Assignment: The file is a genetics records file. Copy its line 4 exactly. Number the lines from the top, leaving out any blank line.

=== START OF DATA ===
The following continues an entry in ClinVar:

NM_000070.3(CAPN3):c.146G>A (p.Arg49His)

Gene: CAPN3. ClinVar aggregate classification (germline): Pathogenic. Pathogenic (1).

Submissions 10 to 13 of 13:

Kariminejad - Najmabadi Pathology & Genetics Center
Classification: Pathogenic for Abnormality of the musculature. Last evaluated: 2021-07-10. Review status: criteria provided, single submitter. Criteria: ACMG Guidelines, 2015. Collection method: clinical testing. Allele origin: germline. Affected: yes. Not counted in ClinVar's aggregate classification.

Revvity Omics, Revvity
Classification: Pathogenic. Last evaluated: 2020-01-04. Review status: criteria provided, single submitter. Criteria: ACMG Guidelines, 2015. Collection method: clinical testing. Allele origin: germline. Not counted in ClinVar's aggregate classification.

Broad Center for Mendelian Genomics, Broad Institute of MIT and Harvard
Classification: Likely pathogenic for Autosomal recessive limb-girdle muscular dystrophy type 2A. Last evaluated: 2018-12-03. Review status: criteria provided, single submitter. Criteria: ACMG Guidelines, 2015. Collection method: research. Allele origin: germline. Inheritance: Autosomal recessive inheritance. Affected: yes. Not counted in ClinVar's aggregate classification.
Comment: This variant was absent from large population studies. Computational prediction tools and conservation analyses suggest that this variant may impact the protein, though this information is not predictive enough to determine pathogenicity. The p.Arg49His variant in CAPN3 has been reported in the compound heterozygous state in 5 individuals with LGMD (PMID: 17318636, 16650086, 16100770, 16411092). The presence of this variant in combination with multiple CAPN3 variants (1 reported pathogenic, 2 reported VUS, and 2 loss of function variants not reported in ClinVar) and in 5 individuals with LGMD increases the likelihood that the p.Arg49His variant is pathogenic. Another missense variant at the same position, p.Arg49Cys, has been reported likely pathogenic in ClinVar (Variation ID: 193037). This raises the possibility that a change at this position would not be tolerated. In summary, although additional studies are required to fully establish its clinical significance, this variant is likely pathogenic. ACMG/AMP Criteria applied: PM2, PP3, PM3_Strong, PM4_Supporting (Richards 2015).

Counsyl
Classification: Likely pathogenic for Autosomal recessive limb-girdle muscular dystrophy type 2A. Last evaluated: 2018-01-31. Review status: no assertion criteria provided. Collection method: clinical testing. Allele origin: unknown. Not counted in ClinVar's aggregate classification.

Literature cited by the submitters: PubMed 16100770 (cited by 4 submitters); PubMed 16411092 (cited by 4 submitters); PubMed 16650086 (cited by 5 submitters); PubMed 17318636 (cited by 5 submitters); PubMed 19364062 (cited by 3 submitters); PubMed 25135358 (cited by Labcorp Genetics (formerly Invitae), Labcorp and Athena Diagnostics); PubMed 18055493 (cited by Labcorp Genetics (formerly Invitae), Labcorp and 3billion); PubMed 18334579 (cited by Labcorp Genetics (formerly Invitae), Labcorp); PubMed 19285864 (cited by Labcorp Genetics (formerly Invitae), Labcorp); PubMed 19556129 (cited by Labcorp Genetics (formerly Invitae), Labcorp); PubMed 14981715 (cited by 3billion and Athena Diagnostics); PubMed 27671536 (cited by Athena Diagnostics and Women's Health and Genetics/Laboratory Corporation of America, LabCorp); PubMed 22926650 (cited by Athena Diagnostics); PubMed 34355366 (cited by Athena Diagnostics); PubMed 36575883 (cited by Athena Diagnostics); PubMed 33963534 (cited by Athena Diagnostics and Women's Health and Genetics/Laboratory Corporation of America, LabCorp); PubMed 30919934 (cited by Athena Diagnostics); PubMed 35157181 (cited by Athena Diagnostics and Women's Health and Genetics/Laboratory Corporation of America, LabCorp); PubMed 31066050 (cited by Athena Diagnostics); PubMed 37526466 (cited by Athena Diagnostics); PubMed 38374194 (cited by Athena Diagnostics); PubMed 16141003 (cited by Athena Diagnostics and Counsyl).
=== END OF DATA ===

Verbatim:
Submissions 10 to 13 of 13: